That said, having a shipping page is a good idea to help inform your customers of potential shipping times. It can also give you a leg to stand on in case any customers claim you didn’t tell them about the shipping times.
Your shipping page should include the following info:
And of course, create this page the same way you made the others.
Just like any page you make on Shopify, you have to add these to your website’s header or footer or else customers can’t access them without the direct link.
Let’s add these 4 to the footer.
To do that, go to ‘Sales Channels’ ➜ ‘Online Store’ ➜ ‘Navigation.’
Click ‘Footer menu.’
Click ‘Add menu item.’
Then type the page’s name how you want it to appear in the footer.
Click ‘Link’ ➜ ‘Pages.’
Find and select the corresponding page. Then click ‘Add.’
Then repeat this until you’ve added all 4 pages.
Then click ‘Save menu’ at the bottom of the screen.
You’ll need to set up lots of little things to get the store running smoothly. Let’s run through the settings.
In the bottom left corner of the dashboard, click the ‘Settings’ button with the gear icon.
First, go to ‘General’ and fill out all your store details.
Then, go to ‘Taxes.’ Select if you want to just calculate taxes into your prices, or if you want the customer to pay for taxes based on the location they’re making their purchase from. In the US, this would be based on their state/county/city. In other places, this might be based on their country.
Amanda chose to calculate them into her prices. This is usually my personal choice too.
Check the appropriate box and click ‘Save.’
I’m a fan of using Shopify Payments and PayPal Express (for US customers). They make it super simple for you to get paid, and they’re lightning fast to set up. Some of the other payment gateways can take weeks to set up completely.
So let’s do Shopify Payments first. Go back to settings and click ‘Payment providers.’
Click ‘Complete account setup’ to use Shopify Payments.
Fill in your personal details, including:
Double-check and make sure it’s all correct, then click ‘Complete account setup.’
On the next page, you’ll see the fees that Shopify Payments charges. Take note that for each online transaction, Shopify will take a 2.9% fee plus an additional 30 cents. If you’re changing currencies, it will cost an additional 1.5% of each transaction.
PayPal is popular. That’s why I recommend adding the option for customers to pay through it.
To set it up, click the ‘Activate’ button in the PayPal section of the ‘Payment providers’ page.
If you have a regular PayPal account, you’ll need to upgrade to a business account. If you don’t have a PayPal account at all, create a business account.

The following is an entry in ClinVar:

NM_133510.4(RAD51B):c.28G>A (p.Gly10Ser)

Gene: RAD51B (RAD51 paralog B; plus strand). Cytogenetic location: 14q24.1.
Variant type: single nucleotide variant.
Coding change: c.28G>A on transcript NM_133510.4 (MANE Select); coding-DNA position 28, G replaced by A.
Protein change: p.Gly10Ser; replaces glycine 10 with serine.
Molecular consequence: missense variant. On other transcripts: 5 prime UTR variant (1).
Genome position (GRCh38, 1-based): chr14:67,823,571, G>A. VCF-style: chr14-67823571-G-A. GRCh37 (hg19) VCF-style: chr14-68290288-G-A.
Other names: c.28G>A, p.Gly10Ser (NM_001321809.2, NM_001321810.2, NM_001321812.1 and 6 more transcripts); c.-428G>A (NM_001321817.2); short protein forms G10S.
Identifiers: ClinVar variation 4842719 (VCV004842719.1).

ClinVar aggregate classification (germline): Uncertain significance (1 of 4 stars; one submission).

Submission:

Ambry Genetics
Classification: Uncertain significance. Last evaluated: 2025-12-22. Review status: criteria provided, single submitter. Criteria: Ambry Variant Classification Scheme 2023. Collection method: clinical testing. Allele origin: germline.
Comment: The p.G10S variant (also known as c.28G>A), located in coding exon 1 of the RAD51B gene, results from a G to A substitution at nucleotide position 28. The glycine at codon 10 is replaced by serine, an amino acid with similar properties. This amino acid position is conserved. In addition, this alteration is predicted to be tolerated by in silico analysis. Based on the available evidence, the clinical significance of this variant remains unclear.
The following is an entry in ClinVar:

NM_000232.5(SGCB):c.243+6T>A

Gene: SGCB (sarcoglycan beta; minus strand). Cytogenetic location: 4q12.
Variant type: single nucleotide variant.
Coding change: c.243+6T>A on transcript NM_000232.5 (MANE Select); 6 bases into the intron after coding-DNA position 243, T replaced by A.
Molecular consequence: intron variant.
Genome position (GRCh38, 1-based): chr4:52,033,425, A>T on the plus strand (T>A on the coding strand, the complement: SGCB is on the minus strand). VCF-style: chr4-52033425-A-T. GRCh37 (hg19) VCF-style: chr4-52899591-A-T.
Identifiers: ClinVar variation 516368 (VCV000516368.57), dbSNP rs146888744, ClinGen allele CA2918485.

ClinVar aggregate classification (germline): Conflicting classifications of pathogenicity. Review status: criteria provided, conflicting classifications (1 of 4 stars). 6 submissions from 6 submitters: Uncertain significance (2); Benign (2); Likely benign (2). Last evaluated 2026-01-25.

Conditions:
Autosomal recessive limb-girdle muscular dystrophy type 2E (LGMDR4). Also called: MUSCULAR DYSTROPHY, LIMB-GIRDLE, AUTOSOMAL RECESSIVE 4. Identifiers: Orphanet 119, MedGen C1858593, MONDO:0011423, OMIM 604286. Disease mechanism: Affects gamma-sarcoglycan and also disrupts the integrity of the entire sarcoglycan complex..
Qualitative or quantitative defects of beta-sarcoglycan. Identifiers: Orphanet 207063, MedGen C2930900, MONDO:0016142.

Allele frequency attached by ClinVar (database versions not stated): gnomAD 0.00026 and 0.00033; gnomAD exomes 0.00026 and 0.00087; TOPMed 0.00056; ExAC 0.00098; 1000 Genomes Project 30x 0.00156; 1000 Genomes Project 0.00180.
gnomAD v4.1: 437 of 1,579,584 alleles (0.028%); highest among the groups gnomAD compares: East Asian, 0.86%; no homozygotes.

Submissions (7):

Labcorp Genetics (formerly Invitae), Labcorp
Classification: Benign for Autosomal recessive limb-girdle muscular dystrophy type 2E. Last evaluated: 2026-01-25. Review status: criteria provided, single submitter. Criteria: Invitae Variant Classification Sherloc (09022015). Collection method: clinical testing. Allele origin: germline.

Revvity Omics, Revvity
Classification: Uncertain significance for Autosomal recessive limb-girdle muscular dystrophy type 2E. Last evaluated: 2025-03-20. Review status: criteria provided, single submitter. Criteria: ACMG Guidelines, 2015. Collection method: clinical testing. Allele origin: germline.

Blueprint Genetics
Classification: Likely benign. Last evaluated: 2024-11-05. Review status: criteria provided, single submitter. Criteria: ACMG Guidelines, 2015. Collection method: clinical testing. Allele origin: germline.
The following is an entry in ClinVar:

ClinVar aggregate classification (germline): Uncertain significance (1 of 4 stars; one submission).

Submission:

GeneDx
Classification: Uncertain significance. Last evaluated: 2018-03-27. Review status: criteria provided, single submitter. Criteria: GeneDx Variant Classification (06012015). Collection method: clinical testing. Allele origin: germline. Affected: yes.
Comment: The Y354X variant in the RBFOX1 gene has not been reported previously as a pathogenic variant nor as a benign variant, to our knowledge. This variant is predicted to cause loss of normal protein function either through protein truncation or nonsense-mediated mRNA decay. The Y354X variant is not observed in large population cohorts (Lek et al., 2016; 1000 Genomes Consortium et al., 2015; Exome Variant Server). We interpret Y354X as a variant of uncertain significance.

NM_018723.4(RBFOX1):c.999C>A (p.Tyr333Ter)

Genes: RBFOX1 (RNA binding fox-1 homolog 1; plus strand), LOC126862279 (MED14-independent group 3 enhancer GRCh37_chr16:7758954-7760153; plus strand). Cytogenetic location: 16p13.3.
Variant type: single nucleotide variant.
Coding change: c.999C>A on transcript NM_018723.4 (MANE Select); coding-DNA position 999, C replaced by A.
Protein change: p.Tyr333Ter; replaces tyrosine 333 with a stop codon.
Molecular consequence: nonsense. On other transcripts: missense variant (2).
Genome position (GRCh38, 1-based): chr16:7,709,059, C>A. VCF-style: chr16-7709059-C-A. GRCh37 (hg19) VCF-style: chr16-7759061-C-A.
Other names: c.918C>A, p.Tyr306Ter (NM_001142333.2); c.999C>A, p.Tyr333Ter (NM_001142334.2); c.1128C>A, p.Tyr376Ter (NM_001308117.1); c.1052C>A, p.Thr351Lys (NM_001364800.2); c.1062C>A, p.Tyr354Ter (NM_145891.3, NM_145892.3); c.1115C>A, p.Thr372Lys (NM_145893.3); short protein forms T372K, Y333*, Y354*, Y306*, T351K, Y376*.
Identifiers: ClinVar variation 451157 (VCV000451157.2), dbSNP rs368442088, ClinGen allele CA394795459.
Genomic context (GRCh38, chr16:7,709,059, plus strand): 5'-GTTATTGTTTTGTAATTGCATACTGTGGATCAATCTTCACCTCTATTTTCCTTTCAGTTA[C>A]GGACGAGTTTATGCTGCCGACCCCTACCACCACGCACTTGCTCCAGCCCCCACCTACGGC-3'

PayPal will ask what type of business it is. If you’re not registered (and in the US), select ‘Individual/Sole Proprietorship.’
They’ll ask a few questions and for the URL. Give ‘em all the good stuff.
Click ‘Save’ and you should be good to go.
Let’s set up the checkout process for customers.
Here are my recommendations for settings for new store owners:
Note: we’ll talk more about abandoned cart emails on Day 13.
Be sure to click ‘Save’ when you’re done.
In Shopify, you’re required to enter an address for the ‘Shipping origin,’ and this should be your business address (which is probably your home address too, unless you decide to rent a mailbox).
But don’t worry, customers won’t see this once we change the settings.
First, delete the existing pre-set shipping zones.
Click ‘Edit’ next to the pre-existing zones.
Scroll down to the bottom and click ‘Delete zone’ and then ‘Delete shipping zone’ in the confirmation window that pops up.
Repeat for all of them (there are usually 2 – one for ‘Domestic’ and one for ‘Rest of world.’)
Once it’s clear, click ‘Add shipping zone.’
If you’re offering free shipping, just type that in. Customers won’t see this label.
You can add the countries you plan to ship to. Just add ‘Rest of world’ if you’re ok with shipping to other places.
Go to the ‘Add rate’ in the ‘Price based rates’ section.
Here, you can select ‘Free shipping rate’ if you plan to include shipping in your prices. If you want to charge customers for shipping, you can add a flat rate here instead. (In this case, change the name to something like ‘Flat rate $2 shipping’ so it accurately reflects your plan.)
When everything’s set up, don’t forget to click ‘Save’ as always.
You don’t need to worry about any other settings below that on the ‘Shipping’ page.
And you’ve got the basic settings configured! Now to analytics.
Google Analytics is a must-have. It will give you comprehensive information about the people who come to your store and what they do when they’re there.
If they made a purchase, you can use this info to get more sales. If they didn’t make a purchase, you can help fix that.
Here’s how to sign up:
Phew. Now your store’s backend is on point.
✓ Secured and connected your custom domain
✓ Built out your key legal paves to save your behind legally
✓ Configured the important settings for a smooth-running store
✓ Installed a Google Analytics tracking code to see how you’re doing after launch
Now that this stuff is out of the way, we can build the exciting part… the frontend! See you tomorrow.